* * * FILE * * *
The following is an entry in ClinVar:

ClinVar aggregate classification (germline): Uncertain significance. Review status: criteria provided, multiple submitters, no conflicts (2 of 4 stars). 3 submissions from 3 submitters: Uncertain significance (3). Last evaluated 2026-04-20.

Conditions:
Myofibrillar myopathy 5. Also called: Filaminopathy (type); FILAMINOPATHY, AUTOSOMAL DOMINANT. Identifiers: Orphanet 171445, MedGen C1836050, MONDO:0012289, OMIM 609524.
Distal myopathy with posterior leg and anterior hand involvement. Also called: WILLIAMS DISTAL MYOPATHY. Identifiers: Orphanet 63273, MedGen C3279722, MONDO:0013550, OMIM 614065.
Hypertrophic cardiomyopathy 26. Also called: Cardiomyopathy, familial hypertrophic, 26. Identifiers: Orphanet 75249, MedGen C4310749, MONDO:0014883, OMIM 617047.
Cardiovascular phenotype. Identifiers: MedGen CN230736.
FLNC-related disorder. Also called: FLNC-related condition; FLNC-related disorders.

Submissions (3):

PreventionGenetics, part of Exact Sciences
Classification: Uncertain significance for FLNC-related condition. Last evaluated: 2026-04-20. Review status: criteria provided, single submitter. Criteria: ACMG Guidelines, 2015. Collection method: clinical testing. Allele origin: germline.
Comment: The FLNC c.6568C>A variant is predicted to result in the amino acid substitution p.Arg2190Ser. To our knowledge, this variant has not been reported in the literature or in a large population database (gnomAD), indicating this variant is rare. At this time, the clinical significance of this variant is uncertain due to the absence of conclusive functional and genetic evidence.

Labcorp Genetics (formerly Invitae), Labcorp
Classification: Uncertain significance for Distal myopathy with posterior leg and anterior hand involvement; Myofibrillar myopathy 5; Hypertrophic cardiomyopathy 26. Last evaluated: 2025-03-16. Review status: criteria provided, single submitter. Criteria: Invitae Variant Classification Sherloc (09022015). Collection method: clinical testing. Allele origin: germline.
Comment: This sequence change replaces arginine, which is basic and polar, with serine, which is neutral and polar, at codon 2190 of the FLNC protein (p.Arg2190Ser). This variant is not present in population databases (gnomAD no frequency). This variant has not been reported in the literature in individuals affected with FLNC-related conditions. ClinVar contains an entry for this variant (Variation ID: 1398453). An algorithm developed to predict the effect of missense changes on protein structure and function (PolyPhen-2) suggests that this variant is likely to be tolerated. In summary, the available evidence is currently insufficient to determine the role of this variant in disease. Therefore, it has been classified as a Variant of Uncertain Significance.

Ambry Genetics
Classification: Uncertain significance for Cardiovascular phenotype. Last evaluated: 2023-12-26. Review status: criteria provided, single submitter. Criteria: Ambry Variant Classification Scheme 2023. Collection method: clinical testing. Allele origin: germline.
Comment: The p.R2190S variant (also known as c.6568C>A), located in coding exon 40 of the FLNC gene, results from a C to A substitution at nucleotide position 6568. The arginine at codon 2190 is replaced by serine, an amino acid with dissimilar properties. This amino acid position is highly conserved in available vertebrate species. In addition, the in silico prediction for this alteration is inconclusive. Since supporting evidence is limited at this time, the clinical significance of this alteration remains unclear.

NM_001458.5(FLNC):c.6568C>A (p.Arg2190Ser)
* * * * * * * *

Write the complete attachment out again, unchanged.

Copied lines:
The following is an entry in ClinVar:

ClinVar aggregate classification (germline): Uncertain significance. Review status: criteria provided, multiple submitters, no conflicts (2 of 4 stars). 3 submissions from 3 submitters: Uncertain significance (3). Last evaluated 2026-04-20.

Conditions:
Myofibrillar myopathy 5. Also called: Filaminopathy (type); FILAMINOPATHY, AUTOSOMAL DOMINANT. Identifiers: Orphanet 171445, MedGen C1836050, MONDO:0012289, OMIM 609524.
Distal myopathy with posterior leg and anterior hand involvement. Also called: WILLIAMS DISTAL MYOPATHY. Identifiers: Orphanet 63273, MedGen C3279722, MONDO:0013550, OMIM 614065.
Hypertrophic cardiomyopathy 26. Also called: Cardiomyopathy, familial hypertrophic, 26. Identifiers: Orphanet 75249, MedGen C4310749, MONDO:0014883, OMIM 617047.
Cardiovascular phenotype. Identifiers: MedGen CN230736.
FLNC-related disorder. Also called: FLNC-related condition; FLNC-related disorders.

Submissions (3):

PreventionGenetics, part of Exact Sciences
Classification: Uncertain significance for FLNC-related condition. Last evaluated: 2026-04-20. Review status: criteria provided, single submitter. Criteria: ACMG Guidelines, 2015. Collection method: clinical testing. Allele origin: germline.
Comment: The FLNC c.6568C>A variant is predicted to result in the amino acid substitution p.Arg2190Ser. To our knowledge, this variant has not been reported in the literature or in a large population database (gnomAD), indicating this variant is rare. At this time, the clinical significance of this variant is uncertain due to the absence of conclusive functional and genetic evidence.

Labcorp Genetics (formerly Invitae), Labcorp
Classification: Uncertain significance for Distal myopathy with posterior leg and anterior hand involvement; Myofibrillar myopathy 5; Hypertrophic cardiomyopathy 26. Last evaluated: 2025-03-16. Review status: criteria provided, single submitter. Criteria: Invitae Variant Classification Sherloc (09022015). Collection method: clinical testing. Allele origin: germline.
Comment: This sequence change replaces arginine, which is basic and polar, with serine, which is neutral and polar, at codon 2190 of the FLNC protein (p.Arg2190Ser). This variant is not present in population databases (gnomAD no frequency). This variant has not been reported in the literature in individuals affected with FLNC-related conditions. ClinVar contains an entry for this variant (Variation ID: 1398453). An algorithm developed to predict the effect of missense changes on protein structure and function (PolyPhen-2) suggests that this variant is likely to be tolerated. In summary, the available evidence is currently insufficient to determine the role of this variant in disease. Therefore, it has been classified as a Variant of Uncertain Significance.

Ambry Genetics
Classification: Uncertain significance for Cardiovascular phenotype. Last evaluated: 2023-12-26. Review status: criteria provided, single submitter. Criteria: Ambry Variant Classification Scheme 2023. Collection method: clinical testing. Allele origin: germline.
Comment: The p.R2190S variant (also known as c.6568C>A), located in coding exon 40 of the FLNC gene, results from a C to A substitution at nucleotide position 6568. The arginine at codon 2190 is replaced by serine, an amino acid with dissimilar properties. This amino acid position is highly conserved in available vertebrate species. In addition, the in silico prediction for this alteration is inconclusive. Since supporting evidence is limited at this time, the clinical significance of this alteration remains unclear.

NM_001458.5(FLNC):c.6568C>A (p.Arg2190Ser)